George W. Bush photo

Remarks in Crawford, Texas

August 16, 2008

Situation in Georgia

Good morning. I just had a briefing by my national security team on the latest updates—on the latest developments in Georgia, and there is some progress to report.

First of all, I want to thank Secretary of State Rice for her trip, and thank you for coming back here to Crawford to give me a firsthand briefing.

She went to Tbilisi, met with President Saakashvili and his team. And during that time, the President signed the six-point peace plan negotiated by President Sarkozy on behalf of the European Union. President Medvedev of Russia has now signed on to the terms of this agreement. And that's an important development; it's a hopeful step.

Now Russia needs to honor the agreement and withdraw its forces and, of course, end military operations.

Secretary Rice will soon travel to Brussels, where she will meet with the foreign ministers of our NATO allies, EU officials to continue to rally the free world in the defense of a free Georgia.

This morning, also, I was briefed by Secretary Gates on the U.S. military's humanitarian mission to help the Georgian people recover from the trauma they have suffered. In recent days of—military flights have landed in Georgia to provide relief supplies, and more will be arriving in the days ahead.

A major issue is Russia's contention that the regions of South Ossetia and Abkhazia may not be a part of Georgia's future. But these regions are a part of Georgia, and the international community has repeatedly made clear that they will remain so. Georgia is a member of the United Nations, and South Ossetia and Abkhazia lie within its internationally recognized borders. Georgia's borders should command the same respect as every other nation's.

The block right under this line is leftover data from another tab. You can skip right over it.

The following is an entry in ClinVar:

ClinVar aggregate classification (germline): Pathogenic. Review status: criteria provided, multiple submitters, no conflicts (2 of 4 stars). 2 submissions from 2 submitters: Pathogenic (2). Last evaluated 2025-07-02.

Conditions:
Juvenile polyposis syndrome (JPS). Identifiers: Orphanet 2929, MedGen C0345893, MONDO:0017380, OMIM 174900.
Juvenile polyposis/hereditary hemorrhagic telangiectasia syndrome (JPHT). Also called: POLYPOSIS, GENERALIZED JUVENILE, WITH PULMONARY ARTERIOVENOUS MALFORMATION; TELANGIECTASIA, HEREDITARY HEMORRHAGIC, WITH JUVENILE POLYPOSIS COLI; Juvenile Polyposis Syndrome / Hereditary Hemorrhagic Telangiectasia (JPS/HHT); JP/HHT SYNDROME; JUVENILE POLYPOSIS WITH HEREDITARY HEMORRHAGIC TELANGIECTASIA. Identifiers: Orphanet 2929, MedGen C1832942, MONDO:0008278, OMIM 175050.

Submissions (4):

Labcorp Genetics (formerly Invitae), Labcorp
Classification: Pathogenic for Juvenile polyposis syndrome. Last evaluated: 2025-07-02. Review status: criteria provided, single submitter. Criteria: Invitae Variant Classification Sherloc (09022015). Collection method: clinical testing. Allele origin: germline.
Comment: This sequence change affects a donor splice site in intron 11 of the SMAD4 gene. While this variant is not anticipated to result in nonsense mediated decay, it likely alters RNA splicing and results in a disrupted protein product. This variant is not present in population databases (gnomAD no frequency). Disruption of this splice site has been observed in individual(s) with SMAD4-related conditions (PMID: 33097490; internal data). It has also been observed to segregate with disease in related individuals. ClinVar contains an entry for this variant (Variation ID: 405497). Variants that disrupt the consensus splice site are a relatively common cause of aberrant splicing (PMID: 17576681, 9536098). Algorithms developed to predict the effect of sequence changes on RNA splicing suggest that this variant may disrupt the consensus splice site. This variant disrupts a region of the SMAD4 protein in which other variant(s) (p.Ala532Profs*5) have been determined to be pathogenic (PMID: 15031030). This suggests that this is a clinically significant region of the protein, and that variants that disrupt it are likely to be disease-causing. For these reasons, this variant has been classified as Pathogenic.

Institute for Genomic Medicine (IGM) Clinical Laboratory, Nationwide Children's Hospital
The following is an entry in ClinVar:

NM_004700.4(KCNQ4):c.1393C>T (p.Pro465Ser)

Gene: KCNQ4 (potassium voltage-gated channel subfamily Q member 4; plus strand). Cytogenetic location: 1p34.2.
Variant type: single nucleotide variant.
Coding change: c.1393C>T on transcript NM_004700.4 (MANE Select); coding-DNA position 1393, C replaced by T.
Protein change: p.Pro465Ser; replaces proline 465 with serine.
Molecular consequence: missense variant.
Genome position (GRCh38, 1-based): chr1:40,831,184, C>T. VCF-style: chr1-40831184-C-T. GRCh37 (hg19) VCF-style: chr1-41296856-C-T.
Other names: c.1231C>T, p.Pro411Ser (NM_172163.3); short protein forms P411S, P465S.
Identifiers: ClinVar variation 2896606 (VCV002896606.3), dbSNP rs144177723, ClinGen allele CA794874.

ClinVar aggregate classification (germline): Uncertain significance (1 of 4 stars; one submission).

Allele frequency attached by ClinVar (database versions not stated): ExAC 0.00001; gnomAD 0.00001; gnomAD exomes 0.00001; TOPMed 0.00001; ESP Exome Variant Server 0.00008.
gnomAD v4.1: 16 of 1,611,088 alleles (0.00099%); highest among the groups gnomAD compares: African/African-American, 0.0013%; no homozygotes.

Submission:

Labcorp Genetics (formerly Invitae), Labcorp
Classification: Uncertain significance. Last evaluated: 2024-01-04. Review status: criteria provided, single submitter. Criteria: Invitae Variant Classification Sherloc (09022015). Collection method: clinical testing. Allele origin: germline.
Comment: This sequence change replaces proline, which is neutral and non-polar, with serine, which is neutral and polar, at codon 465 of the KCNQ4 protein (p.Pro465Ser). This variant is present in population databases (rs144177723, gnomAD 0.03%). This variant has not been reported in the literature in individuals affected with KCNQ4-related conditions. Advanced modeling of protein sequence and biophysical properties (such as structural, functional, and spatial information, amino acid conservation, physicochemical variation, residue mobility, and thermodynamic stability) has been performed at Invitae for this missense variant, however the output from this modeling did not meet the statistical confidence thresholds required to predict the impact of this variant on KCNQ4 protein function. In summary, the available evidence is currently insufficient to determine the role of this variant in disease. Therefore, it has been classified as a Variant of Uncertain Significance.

There's no room for debate on this matter. The United Nations Security Council has adopted numerous resolutions concerning Georgia. These resolutions are based on the premise that South Ossetia and Abkhazia remain within the borders of Georgia and that their underlying conflicts will be resolved through international negotiations. These resolutions are based on the premise that South Ossetia and Abkhazia are to be considered a part of the Georgian territory, and that to the extent that there's conflicts, they will be resolved peacefully.

These resolutions reaffirm Georgia's sovereignty and independence and territorial integrity. Russia itself has endorsed these resolutions. The international community is clear that South Ossetia and Abkhazia are part of Georgia, and the United States fully recognizes this reality.

We will continue to stand behind Georgia's democracy; we will continue to insist that Georgia's sovereignty and independence and territorial integrity be respected.

Thank you very much.

NOTE: The President spoke at 9:06 a.m. at the Bush Ranch. In his remarks, he referred to President Mikheil Saakashvili of Georgia; and President Nicolas Sarkozy of France, in his capacity as President of the European Council.

George W. Bush, Remarks in Crawford, Texas Online by Gerhard Peters and John T. Woolley, The American Presidency Project

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